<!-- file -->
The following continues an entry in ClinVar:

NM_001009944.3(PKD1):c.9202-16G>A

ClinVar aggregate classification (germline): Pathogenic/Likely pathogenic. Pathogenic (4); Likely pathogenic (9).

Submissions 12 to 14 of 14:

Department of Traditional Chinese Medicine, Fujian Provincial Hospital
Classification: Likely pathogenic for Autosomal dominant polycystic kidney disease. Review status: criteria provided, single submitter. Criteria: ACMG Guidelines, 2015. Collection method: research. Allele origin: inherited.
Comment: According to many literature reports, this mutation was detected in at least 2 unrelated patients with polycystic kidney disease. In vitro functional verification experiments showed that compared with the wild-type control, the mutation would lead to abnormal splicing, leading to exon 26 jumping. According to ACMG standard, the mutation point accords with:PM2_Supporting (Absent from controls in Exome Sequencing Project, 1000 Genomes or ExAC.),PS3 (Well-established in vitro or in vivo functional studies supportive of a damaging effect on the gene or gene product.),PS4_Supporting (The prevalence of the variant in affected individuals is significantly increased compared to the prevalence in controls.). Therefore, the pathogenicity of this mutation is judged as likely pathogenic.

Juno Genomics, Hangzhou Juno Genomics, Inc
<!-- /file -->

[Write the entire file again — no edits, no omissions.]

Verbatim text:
The following continues an entry in ClinVar:

NM_001009944.3(PKD1):c.9202-16G>A

ClinVar aggregate classification (germline): Pathogenic/Likely pathogenic. Pathogenic (4); Likely pathogenic (9).

Submissions 12 to 14 of 14:

Department of Traditional Chinese Medicine, Fujian Provincial Hospital
Classification: Likely pathogenic for Autosomal dominant polycystic kidney disease. Review status: criteria provided, single submitter. Criteria: ACMG Guidelines, 2015. Collection method: research. Allele origin: inherited.
Comment: According to many literature reports, this mutation was detected in at least 2 unrelated patients with polycystic kidney disease. In vitro functional verification experiments showed that compared with the wild-type control, the mutation would lead to abnormal splicing, leading to exon 26 jumping. According to ACMG standard, the mutation point accords with:PM2_Supporting (Absent from controls in Exome Sequencing Project, 1000 Genomes or ExAC.),PS3 (Well-established in vitro or in vivo functional studies supportive of a damaging effect on the gene or gene product.),PS4_Supporting (The prevalence of the variant in affected individuals is significantly increased compared to the prevalence in controls.). Therefore, the pathogenicity of this mutation is judged as likely pathogenic.

Juno Genomics, Hangzhou Juno Genomics, Inc